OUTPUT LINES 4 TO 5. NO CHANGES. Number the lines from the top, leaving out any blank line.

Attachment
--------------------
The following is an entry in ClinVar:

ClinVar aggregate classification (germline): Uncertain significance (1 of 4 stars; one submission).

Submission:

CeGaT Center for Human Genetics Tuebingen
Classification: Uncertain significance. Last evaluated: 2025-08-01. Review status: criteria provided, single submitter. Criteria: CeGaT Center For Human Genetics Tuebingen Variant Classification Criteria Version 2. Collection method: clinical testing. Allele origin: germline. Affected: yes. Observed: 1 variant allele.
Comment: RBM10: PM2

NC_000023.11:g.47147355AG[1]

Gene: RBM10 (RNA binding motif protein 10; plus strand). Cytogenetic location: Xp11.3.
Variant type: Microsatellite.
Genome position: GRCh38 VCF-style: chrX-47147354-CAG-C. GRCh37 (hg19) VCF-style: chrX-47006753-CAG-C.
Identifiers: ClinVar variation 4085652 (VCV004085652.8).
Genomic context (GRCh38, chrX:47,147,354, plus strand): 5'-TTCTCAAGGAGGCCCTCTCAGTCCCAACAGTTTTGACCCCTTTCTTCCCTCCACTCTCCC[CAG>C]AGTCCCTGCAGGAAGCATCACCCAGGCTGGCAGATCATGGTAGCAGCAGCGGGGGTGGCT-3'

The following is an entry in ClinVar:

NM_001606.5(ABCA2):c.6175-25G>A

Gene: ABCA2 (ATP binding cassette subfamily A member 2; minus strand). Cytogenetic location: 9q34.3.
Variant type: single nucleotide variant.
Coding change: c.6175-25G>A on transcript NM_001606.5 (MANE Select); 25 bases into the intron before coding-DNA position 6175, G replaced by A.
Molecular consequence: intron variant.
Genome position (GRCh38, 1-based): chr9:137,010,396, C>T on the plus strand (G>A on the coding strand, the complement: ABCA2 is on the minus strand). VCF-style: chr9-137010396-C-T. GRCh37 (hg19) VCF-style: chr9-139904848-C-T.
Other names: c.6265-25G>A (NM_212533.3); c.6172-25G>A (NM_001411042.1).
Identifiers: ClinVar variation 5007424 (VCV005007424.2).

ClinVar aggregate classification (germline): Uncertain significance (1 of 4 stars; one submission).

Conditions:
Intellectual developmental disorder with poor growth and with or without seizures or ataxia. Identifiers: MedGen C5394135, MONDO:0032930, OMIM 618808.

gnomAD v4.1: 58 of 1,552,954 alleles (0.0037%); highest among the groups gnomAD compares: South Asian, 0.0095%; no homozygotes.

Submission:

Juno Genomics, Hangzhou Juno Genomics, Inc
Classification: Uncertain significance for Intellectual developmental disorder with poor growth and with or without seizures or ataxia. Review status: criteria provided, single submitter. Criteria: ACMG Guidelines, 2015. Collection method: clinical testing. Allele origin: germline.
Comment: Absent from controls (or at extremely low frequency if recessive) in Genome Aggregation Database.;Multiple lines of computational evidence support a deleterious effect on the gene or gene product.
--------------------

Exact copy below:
CeGaT Center for Human Genetics Tuebingen
Classification: Uncertain significance. Last evaluated: 2025-08-01. Review status: criteria provided, single submitter. Criteria: CeGaT Center For Human Genetics Tuebingen Variant Classification Criteria Version 2. Collection method: clinical testing. Allele origin: germline. Affected: yes. Observed: 1 variant allele.